World in mourning following death of Prince Philip

The world is mourning the death of Prince Philip, the longest-serving consort in British history. He was 99.

The Duke of Edinburgh passed away “peacefully this morning at Windsor Castle”, the royal family announced in a statement.

“It is with deep sorrow that Her Majesty The Queen has announced the death of her beloved husband, His Royal Highness The Prince Philip, Duke of Edinburgh,” the palace announced on Twitter, as the flag at Buckingham Palace was lowered to half-mast as the clock struck midday in London.

His death follows a recent four week hospital stay, his longest ever stint in hospital, and a heart operation, before being discharged to return home on March 16.

Born on the Greek island of Corfu on June 10, 1921 with Greek and Danish royal titles, Prince Philip was also the great-great-grandson of Queen Victoria.


When he was 18-months-old, his uncle King Constantine of Greece, was forced to abdicate and along with his parents, Prince Andrew of Denmark and Princess Alice of Battenberg and his four sisters, Philip fled the country, initially settling in France.

His mother was eventually committed to a psychiatric institution in Switzerland, while his father relocated to the south of France and maintained limited contact with the rest of the family.

Philip attended the MacJannet American School in Paris before he was sent to the United Kingdom to study at the Cheam School and live with his maternal grandmother, while all four of his sisters married German aristocrats – some of whom were Nazis.

Philip relocated to a school in Germany during the 1930s, and then moved Gordonstoun School in Scotland, founded by Jewish headmaster Kurt Hahn after the rise of the Nazi party. In November 1937, he suffered the devastating loss of his sister Princess Cecile, who was eight months pregnant with her third child, in a plane crash during a flight from Germany to London to attend a wedding. Also killed in the crash, after the plane hit a factory chimney in Belgium, was Cecile’s husband, and their sons aged six and four.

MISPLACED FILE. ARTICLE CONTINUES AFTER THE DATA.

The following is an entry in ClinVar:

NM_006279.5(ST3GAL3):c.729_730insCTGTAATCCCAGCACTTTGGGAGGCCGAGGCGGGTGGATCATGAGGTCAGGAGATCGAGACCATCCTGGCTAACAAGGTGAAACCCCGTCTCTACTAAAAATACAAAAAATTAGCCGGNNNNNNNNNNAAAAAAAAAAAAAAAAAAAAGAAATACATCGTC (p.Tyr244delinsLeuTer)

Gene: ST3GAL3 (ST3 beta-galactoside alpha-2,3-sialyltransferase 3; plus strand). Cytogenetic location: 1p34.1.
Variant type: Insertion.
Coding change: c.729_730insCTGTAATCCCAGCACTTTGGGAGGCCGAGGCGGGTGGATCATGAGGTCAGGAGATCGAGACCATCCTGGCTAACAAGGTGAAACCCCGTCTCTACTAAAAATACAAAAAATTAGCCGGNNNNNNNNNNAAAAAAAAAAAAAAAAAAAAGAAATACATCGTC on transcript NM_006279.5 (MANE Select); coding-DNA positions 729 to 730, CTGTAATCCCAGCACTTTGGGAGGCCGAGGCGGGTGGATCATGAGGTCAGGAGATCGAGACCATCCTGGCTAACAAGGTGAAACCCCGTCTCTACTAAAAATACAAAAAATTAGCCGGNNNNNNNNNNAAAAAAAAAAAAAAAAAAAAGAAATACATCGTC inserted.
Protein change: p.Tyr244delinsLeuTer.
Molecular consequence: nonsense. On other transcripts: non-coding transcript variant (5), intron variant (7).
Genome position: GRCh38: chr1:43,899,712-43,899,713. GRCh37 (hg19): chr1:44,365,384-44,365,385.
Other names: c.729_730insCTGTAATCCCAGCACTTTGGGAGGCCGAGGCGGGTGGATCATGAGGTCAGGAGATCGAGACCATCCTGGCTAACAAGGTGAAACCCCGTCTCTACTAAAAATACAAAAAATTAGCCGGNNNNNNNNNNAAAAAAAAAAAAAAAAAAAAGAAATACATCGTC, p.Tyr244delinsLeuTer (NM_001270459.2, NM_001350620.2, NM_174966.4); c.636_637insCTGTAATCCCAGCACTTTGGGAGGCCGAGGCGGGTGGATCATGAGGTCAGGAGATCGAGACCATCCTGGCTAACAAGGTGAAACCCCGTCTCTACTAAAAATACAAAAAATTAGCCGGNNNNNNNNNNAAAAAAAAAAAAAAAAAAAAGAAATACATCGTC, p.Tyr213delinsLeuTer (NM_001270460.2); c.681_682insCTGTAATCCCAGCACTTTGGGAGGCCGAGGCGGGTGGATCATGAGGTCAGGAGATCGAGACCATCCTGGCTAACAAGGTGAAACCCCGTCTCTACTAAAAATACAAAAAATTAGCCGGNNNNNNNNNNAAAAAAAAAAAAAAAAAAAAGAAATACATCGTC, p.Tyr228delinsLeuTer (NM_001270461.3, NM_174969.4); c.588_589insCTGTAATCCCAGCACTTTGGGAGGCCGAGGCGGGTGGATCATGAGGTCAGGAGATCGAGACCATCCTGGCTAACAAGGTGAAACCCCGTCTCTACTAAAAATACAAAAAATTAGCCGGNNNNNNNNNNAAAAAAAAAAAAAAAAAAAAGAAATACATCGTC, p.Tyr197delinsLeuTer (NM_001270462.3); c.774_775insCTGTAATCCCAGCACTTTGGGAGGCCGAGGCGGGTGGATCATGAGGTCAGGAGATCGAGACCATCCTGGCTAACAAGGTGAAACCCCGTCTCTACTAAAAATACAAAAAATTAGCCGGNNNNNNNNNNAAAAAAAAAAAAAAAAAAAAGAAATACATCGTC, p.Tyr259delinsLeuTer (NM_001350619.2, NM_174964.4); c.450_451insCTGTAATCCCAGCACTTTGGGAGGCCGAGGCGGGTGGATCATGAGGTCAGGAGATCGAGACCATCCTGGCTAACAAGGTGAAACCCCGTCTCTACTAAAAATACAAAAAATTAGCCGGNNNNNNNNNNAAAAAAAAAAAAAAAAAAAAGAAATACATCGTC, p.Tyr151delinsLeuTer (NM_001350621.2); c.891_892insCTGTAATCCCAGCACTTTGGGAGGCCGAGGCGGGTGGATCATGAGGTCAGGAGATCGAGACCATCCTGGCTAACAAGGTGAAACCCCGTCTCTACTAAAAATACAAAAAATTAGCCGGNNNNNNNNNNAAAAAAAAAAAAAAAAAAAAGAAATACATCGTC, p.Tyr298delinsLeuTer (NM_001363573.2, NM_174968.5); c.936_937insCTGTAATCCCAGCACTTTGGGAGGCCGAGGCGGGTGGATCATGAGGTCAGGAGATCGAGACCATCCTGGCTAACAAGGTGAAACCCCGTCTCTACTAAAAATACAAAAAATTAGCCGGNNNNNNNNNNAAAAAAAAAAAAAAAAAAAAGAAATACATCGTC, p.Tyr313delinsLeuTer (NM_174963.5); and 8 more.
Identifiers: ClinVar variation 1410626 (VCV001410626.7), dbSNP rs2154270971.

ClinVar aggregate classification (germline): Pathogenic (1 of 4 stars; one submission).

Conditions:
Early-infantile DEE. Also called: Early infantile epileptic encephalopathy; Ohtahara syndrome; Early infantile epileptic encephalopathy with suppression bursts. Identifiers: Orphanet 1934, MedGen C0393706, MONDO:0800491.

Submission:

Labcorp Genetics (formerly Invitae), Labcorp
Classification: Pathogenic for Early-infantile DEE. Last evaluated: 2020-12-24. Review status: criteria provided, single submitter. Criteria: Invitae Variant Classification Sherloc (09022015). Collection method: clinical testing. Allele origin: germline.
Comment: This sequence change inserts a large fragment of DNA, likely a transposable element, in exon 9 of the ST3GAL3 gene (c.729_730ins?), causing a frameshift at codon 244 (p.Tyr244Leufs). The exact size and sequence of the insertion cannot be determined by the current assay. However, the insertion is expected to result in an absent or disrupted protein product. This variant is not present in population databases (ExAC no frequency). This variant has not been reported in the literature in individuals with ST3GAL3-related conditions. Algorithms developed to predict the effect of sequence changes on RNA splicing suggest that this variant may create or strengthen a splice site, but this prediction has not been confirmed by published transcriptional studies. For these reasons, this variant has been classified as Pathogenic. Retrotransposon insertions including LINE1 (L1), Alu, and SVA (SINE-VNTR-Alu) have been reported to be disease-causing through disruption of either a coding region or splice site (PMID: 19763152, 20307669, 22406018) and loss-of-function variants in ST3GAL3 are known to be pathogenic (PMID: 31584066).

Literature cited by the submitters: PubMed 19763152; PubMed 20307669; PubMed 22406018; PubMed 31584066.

After graduating in 1939, he attended the Royal Naval College – and in July of that year, the 18-year-old met his third cousin – his future wife and the future Queen of England – 13-year-old Princess Elizabeth.

The pair kept in touch during World War II, when Philip served in the British navy.

On July 10, 1947, they announced their engagement, with Philip abandoning his Greek and Danish royal titles and taking the surname Mountbatten from his mother’s family.

They were married at Westminster Abbey, in a ceremony broadcast throughout the world by radio, on November 20, 1947. On the morning of the wedding, Philip became the Duke of Edinburgh, Earl of Merioneth and Baron Greenwich.

In her book, Prince Philip, royal biographer Ingrid Seward revealed that Prince Philip had included a secret engraving on Elizabeth’s wedding ring.

“She never takes it off and inside the ring is an inscription.” Seward revealed.

“No one knows what it says, other than the engraver, the Queen and her husband.”

The couple’s first child, Prince Charles, was born 1948, followed by Princess Anne in 1950, Prince Andrew in 1960 and Prince Edward in 1964.

The couple celebrated their platinum wedding anniversary in November 2017. Their marriage is the longest of any British monarch.

In a moving and unusually personal speech marking the couple’s golden wedding anniversary in 1997, Queen Elizabeth described her husband as her ‘strength and stay’.


Prince Philip sacrificed his career in the navy to support his wife after she was became Queen less than five years into their marriage.